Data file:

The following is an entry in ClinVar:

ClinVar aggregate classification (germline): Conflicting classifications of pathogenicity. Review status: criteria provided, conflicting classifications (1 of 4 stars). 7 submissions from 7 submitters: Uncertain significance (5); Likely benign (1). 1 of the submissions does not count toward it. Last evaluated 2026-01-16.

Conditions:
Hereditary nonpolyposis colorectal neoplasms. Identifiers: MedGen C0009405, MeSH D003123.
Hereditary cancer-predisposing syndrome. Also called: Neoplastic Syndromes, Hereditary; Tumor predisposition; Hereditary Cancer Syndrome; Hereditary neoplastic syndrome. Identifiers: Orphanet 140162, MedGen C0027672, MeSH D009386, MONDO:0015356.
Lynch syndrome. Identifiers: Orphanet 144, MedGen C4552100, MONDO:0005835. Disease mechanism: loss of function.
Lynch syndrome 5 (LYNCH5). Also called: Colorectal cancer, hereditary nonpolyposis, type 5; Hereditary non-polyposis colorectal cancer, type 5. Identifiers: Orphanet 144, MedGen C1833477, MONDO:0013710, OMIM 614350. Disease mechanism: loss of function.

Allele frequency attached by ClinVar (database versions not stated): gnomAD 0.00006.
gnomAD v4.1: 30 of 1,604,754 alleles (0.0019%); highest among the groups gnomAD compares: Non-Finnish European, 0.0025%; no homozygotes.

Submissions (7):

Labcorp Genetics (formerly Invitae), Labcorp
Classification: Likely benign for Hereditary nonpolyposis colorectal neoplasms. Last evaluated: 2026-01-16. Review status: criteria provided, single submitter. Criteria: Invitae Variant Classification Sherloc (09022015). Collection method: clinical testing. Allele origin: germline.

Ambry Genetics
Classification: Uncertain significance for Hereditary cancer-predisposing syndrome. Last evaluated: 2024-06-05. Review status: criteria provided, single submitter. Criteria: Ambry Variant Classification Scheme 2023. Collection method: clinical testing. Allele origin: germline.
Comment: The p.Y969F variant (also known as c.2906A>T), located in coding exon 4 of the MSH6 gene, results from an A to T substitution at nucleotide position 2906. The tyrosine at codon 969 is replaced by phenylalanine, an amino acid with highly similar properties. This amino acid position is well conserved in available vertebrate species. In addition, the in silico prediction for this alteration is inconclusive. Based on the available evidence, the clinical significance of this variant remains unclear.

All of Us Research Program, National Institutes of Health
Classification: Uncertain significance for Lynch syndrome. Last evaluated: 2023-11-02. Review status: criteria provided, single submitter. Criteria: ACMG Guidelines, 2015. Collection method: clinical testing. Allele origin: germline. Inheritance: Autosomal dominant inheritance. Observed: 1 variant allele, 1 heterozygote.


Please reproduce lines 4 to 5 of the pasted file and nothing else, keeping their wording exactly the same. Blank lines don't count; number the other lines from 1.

Hereditary nonpolyposis colorectal neoplasms. Identifiers: MedGen C0009405, MeSH D003123.
Hereditary cancer-predisposing syndrome. Also called: Neoplastic Syndromes, Hereditary; Tumor predisposition; Hereditary Cancer Syndrome; Hereditary neoplastic syndrome. Identifiers: Orphanet 140162, MedGen C0027672, MeSH D009386, MONDO:0015356.